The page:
Life on a Highway (Part 1)
Geographically speaking, New Zealand is by no means a large country; it’s roughly the same size as Italy. But in a land where the sheep and cows grossly outnumber the humans, you can expect a fair amount of distance between towns. Luckily, there are numerous options to get a traveler from A to B.
Bus. The list of companies is long, and many cater to tourists by making stops along the way so you can take photos.
Air. JetStar and Air New Zealand have relatively affordable flights between the major cities and tourist destinations.
Thumbing it. Hitchhiking is technically illegal, but New Zealand must be one of the safest and most friendly places to hop in a stranger’s car. My guess is that with the long distances people are used to driving, the company is appreciated.
However, our issue with all options was that they depart from and arrive in a town. While these Kiwi towns are always ridiculously convenient and clean, they were not the reason we came to New Zealand. The magical fjords, stunning mountain peaks, mesmerizing alpine lakes, eerie caves and remote beaches simply cannot be found in town.
Organized tours will take you via bus to the highlights, but I’m not exactly the tour group type and we didn’t come to just see the highlights. We wanted to wander around this country without any itinerary or specific route in mind. We wanted the flexibility to stay in one place longer than expected or change our destination last-minute due to bad weather and we wanted the ability to travel faaaaaaarrrr off the beaten path.
From the start it was clear that the only way to truly see New Zealand is by car, and with nearly a year to travel, renting didn’t make any sense. On Day #3, still jet-lagged and going through severe caffeine withdrawal, we started to shop for used vehicles.
Lucky for us, we were not the only young travelling couple to arrive at this conclusion. There are so many backpackers who come to New Zealand on the Working Holiday Visa that there’s actually a backpacker car market. Stop in any hostel in Auckland or Christchurch and you’ll see a massive number of ads posted by backpackers who’ve finished their journey and need to sell their campervan before returning home.
What on earth is a campervan? Is that a Kiwi word for caravan, camper or motorhome?
No. A campervan has its own category. Where campers and motorhomes have toilets, showers and/or kitchens, a campervan has none of the above. Where a Caravan must be towed behind a vehicle, a campervan runs on its own.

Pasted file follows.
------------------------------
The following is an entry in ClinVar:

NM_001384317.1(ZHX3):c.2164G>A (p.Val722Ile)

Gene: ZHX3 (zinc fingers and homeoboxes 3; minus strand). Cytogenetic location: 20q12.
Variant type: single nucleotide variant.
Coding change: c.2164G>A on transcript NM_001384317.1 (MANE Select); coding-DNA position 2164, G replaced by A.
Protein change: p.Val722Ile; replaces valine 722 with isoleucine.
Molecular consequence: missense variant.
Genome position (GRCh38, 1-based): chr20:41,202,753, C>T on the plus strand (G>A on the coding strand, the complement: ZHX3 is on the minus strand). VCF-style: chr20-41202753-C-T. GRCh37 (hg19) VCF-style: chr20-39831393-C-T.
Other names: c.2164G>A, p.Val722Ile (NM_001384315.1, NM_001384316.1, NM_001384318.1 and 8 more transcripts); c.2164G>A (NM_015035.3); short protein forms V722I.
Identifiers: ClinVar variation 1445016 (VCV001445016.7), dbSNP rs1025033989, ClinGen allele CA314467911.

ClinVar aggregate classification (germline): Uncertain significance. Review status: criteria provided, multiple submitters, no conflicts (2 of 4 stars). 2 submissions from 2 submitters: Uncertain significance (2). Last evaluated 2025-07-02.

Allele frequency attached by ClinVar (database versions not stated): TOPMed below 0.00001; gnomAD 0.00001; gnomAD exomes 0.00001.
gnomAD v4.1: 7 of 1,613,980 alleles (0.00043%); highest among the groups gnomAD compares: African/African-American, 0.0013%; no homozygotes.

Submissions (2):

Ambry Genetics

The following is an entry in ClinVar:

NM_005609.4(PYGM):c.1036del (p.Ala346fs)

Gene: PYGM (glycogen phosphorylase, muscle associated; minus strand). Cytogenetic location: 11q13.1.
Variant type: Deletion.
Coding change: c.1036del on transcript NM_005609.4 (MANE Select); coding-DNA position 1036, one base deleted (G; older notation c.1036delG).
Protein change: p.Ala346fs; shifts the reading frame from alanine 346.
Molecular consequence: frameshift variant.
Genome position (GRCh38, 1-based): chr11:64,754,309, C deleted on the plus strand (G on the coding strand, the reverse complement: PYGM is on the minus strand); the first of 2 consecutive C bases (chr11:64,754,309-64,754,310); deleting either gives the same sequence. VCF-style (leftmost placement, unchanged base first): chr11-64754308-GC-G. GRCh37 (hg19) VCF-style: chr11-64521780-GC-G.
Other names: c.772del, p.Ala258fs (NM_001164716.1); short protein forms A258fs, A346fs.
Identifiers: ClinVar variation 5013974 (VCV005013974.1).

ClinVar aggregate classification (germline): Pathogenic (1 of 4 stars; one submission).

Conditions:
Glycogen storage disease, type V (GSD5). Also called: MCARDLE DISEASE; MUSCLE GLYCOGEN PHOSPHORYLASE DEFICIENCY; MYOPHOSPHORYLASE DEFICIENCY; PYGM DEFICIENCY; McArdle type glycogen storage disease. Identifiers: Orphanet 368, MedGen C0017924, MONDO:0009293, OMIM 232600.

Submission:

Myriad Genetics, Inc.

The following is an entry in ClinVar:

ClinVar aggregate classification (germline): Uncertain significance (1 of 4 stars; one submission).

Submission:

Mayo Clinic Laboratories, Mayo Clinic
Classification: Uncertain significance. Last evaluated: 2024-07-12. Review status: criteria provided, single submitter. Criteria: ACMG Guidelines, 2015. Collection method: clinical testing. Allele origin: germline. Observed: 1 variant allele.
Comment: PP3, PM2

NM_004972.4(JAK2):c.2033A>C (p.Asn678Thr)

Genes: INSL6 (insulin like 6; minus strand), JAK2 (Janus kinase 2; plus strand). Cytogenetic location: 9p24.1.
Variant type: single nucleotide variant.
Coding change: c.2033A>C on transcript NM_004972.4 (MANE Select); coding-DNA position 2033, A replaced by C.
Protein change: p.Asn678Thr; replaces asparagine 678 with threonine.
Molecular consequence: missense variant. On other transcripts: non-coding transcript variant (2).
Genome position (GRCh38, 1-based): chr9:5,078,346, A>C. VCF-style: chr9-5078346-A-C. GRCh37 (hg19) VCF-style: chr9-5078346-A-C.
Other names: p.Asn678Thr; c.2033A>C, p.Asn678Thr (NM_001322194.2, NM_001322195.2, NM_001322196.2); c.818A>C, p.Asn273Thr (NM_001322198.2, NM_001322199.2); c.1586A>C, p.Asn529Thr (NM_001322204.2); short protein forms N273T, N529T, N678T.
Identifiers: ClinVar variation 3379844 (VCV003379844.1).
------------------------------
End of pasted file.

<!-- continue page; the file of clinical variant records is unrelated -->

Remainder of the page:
In this country, and in Australia I’m told, old minivans which once transported kids to rugby practice are given a second life – the back seats are taken out and an elevated bed frame & mattress are fitted in their place. Add a few curtains, some storage boxes under the bed, and voila! You have a Campervan.
So wait, you sleep in a minivan? Why on earth would you want live like that?
The average cost of a hostel DORMITORY bed is between $25-$35 per person, per night (~$20-$28 USD). I haven’t quite figured out why the price is so high, but prices in NZ are generally ridiculously high compared to the States and the majority of Europe. So a little bit of math: 2 people x 10 months x $30/night lodging = WAY more money than the cost of a campervan.
Where do you park the van overnight (a.k.a. sleep)?
The general consensus is that “Freedom Camping” is permitted except in areas where there are signs explicitly prohibiting it (ex. “NO Camping” or “NO Overnight Parking”). As long as you’re near a 24-hour toilet, which conveniently enough are EVERYWHERE in this country, you’re free to park as long as you like.
After shopping around for about a week, Eugenio and I decided on a 1995 Nissan Serena for $2,700. It was by far the best decision we made – thanks to our campervan, we slept in some of the country’s best places, woke up to spectacular views, and successfully avoided the Tourist Route. Here are some of the van’s model shots:
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